Friday, April 9, 2010

The Value of Information

I would like to introduce a staff member of IDEAS who would like to share her experiences of her work within the disability sector and the importance of information in empowering and motivating an individual. Information allows people with disability, their carers and families to act and to find ways to live independently, information can lead to a greater quality of life and it is often knowledge that ABLES an individual. Please enjoy her story.

I work as an Information Officer for IDEAS NSW, an information service for people with a disability.

My role is as the first point of contact for people looking for information to assist them. I try to find the right service for the person to gain assistance from, whether that be supplier's of equipment, or accessible holiday options etc. Basically anything that we are asked in regard to disability we try to find the answer for. This makes my job challenging as I search for different things to suit different people daily. I never know what the next question will be!

I find my work particularly rewarding as I see people empowered by the knowledge they gain to assist them in their daily lives. This may be a little thing, like where to find a shower chair, or something seemingly larger like where to get financial assistance for oxygen support. This information empowers people with a disability and helps them to live more independent lives. For example, that information can enable a person to decide where to buy a set of small wheelchair wheels and a battery which in turn affords them significant independence and their carer relief.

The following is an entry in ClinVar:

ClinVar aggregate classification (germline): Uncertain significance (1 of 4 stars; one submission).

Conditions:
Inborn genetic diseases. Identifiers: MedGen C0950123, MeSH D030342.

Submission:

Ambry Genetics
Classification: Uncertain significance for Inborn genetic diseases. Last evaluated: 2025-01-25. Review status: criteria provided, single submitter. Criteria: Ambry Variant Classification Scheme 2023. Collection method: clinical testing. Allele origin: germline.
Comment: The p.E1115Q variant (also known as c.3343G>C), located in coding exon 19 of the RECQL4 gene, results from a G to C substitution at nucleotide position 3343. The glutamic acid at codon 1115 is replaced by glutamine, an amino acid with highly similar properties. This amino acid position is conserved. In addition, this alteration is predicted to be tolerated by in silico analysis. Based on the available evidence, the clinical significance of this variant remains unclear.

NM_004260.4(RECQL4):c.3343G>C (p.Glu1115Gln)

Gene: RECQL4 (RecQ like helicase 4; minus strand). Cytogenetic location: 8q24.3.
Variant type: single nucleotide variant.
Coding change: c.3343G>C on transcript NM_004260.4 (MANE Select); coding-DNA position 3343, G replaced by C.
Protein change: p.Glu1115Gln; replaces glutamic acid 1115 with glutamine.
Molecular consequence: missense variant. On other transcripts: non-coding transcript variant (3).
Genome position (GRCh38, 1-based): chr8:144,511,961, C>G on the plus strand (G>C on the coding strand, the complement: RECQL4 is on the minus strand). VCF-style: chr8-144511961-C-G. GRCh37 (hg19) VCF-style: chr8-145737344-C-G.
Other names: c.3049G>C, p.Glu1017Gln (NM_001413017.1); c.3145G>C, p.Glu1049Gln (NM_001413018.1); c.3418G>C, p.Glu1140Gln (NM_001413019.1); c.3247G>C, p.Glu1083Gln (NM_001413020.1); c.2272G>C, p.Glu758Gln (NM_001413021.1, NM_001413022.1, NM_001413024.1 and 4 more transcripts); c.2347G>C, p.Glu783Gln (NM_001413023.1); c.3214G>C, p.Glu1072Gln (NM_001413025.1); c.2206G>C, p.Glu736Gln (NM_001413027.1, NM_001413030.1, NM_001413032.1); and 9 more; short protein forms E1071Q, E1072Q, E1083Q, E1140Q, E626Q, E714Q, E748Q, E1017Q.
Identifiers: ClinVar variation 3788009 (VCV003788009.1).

Another example was a recent enquiry from a couple wanting to travel across the Nullabor Plains. We discovered how many accessible toilets are available. This allowed them to have the holiday they didn't think they could.
Information itself is necessary, particularly at turning points in a person's life or when a new situation arises. That's when it is very important to have a single point of contact that makes finding the solution less confusing. We often find that people are frustrated when they call us as they have tried so many other numbers to find the information or because they haven't been listened to. When they can contact us first, we can do the hard work for them.

Part of my job that I particularly enjoy is researching articles on accessible travel for our bi-monthly newsletter. I gain a lot of information for this research from our accessible accommodation database which I also help to maintain. As we are so busy answering enquiries this database is sometimes hard to keep up to date, so please call us to make sure you are getting the most up to date information on 1800 029 904.

My move from the dental industry to the disability sector has been thoroughly rewarding and I have found satisfying work in rural NSW. The skills I am learning I will be able to take with me anywhere.

This article was published on the carecareers website.

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